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signed to a new brigade, to be commanded by Brigadier-General Dumont, of Indiana. The paymaster has come at last. Willis, my new servant, is a colored gentleman of much experience and varied accomplishments. He has been a barber on a Mississthe songs of Zion, the boys are having cotillion parties in other parts of the camp. On the parade ground of one company Willis is officiating as musician, and the gentlemen go through honors to partners and circle all with apparently as much pleasuppily to the better country. October, 12 The parson is in my tent doing his best to extract something solemn out of Willis' violin. Now he stumbles on a strain of Sweet home, then a scratch of Lang Syne ; but the latter soon breaks its neck ovvain and wicked an instrument, and express a hope that the business of tanning skins has not utterly demoralized him. Willis pretends to a taste in music far superior to that of the common nigger. He plays a very fine thing, and when I ask what
Heros von Borcke, Memoirs of the Confederate War for Independence, Chapter 12: (search)
n and Rappahannock Bridge, but for once I did not accompany him, being detained in camp by domestic duties, arranging the interior of my tent, and building the customary fireplace and mud chimney. For the transportation of materials we employed our well-known yellow van captured from the Yankees, to which Pelham and I each harnessed one of our horse. The first time we attached the team, I had occasion to witness with indignation and punish with severity the brutal conduct of Pelham's negro Willis, who, at the moment my horse was making the greatest efforts to pull our heavily-laden waggon out of a mud-hole, struck him in a paroxysm of anger over the head with a hatchet, felling the poor animal to the ground, where it lay for several minutes apparently lifeless. I was fortunately close enough to reward the scoundrel's barbarity at once with his own horsewhip. General Stuart returned in the evening, in time for our slender dinner of coffee and baked potatoes, telling us that on hi
Heros von Borcke, Memoirs of the Confederate War for Independence, Chapter 19: (search)
and so proud were we of his gallantry. One after the other, comrades entered my tent to hear the confirmation of the dreadful news, which everybody tried as long as possible not to credit. Couriers and negroes assembled outside, all seemingly paralysed by the sudden and cruel calamity; and when morning came, instead of the usual bustling activity and noisy gaiety, a deep and mournful silence reigned throughout the encampment. I was much touched by the behaviour of Pelham's negro servants, Willis and Newton, who, with tokens of the greatest distress, begged to be allowed at once to go and take charge of their master's body — a permission which I was, however, constrained to refuse. Early in the morning I received a telegram from Stuart ordering me to proceed by the next train to Hanover Junction, there to receive Pelham's body and bring it to Richmond, and then to make all the arrangements necessary to have it conveyed to Alabama, his native State. I started at once and reached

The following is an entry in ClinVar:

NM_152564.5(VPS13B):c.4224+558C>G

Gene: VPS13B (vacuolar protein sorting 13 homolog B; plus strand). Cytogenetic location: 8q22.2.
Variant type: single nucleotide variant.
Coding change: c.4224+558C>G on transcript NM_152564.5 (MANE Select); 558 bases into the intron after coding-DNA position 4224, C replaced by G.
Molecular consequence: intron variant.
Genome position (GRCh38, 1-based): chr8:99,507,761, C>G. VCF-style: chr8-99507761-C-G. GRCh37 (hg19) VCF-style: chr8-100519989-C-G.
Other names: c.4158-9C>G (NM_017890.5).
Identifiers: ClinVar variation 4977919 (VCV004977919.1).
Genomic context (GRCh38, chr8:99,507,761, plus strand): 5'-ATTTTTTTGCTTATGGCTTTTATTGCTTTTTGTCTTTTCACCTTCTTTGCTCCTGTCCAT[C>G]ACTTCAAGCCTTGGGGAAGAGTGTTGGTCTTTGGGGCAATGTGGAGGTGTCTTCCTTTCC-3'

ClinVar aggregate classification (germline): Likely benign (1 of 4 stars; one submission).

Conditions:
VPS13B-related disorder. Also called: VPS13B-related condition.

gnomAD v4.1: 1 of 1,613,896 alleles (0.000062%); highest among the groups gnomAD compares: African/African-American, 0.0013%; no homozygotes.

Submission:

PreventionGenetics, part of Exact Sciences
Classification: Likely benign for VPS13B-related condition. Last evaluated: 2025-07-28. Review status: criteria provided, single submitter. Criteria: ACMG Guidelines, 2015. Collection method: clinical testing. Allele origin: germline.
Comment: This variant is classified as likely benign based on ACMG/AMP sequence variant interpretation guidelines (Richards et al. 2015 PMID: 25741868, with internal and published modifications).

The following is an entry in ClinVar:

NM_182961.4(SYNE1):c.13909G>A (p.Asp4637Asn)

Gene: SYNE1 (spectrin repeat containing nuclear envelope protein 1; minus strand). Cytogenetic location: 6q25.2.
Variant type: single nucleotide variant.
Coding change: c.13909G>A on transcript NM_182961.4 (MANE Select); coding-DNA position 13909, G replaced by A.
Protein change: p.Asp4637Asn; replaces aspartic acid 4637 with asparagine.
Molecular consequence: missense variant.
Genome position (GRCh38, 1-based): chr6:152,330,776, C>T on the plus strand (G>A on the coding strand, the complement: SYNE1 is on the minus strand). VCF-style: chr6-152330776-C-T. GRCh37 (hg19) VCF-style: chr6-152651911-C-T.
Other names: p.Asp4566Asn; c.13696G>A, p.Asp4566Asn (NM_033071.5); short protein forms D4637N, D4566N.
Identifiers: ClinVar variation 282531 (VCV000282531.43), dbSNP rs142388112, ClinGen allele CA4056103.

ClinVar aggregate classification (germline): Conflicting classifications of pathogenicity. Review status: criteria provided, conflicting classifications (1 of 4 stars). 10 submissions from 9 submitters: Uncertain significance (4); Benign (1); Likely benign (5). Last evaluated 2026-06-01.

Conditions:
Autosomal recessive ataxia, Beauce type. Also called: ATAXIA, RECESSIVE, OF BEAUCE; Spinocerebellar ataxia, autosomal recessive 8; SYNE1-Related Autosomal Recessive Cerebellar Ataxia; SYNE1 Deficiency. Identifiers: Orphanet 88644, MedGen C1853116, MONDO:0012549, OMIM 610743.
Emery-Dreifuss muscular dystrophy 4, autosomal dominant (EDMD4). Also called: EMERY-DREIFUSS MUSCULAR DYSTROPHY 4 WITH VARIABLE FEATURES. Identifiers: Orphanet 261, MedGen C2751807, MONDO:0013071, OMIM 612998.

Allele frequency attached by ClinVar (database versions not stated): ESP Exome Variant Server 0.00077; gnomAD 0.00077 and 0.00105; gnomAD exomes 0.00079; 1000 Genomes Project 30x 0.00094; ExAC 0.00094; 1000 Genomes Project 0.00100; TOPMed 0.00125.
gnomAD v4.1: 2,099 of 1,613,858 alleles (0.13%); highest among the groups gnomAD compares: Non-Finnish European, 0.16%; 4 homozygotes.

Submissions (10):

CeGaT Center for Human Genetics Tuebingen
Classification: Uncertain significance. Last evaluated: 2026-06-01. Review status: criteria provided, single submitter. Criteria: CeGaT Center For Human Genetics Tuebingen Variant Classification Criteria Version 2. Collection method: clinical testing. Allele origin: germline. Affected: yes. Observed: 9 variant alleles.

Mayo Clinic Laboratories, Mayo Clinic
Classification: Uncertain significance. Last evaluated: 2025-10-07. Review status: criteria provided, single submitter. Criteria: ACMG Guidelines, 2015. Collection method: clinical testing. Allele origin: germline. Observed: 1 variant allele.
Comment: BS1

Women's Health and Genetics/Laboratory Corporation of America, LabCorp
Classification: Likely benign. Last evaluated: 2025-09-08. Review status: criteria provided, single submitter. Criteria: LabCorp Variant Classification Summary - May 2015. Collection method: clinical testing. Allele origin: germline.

Bradyville Pike, in the vicinity of Cripple Creek, Tenn., General Palmer, accompanied by an escort of twenty-five men, and sixty men from the Middle Tennessee Union cavalry, made a sabre-charge on a detachment of the Third Georgia regiment, numbering eighty-five men, commanded by Lieutenant-Colonel Thompson. The rebels had no sabres, but fought desperately for a few moments. The Union force killed several of the enemy and brought in eighteen prisoners, among them Captains M. C. Edwards and Willis, the latter of the Third Georgia cavalry, and dangerously wounded.--Cincinnati Commercial. The battle of Champion Hill, or Baker's Creek, Miss., was fought by the Nationals, under General Grant, and the rebels, under General Pemberton, in which the latter was compelled to fall back behind the Big Black River.--(Doc. 192.) A reconnoitring party of the First New York mounted rifle regiment, under the command of Major Patton, were attacked in the vicinity of Suffolk, Va., by a large b
Benson J. Lossing, Pictorial Field Book of the Civil War. Volume 3., Chapter 5: the Chattanooga campaign.--movements of Sherman's and Burnside's forces. (search)
1864. They were three miles in length, extending around the city from river to river. The entire line, including eleven batteries, was called Fort Grant. The batteries were named and located as follows:--Battery Rawlins, on the Warrenton road, half a mile south of the town. Battery Castle (site of Mr. Burwell's house), near the railroad bridge, on the prolongation of Washington Street. Battery Comstock, in the southeastern portion of the town, on Crawford Street, near the residence of Mr. Willis. Battery Clark, in the eastern part of the city, between Grove and Jackson Streets. Battery Boomer, one half mile east of the city, on the Jackson road. Battery Sherman, one hundred yards in advance of Battery Wilson, between Jackson road and Win bayou. Battery Crocker, three-fourths of a mile north of Win bayou. Battery Ransom, one-fourth of a mile north of Fort Crocker. Battery Smith, one-fourth of a mile west of Ransom. Battery Hickenlooper, one mile north of the city, on the Valley r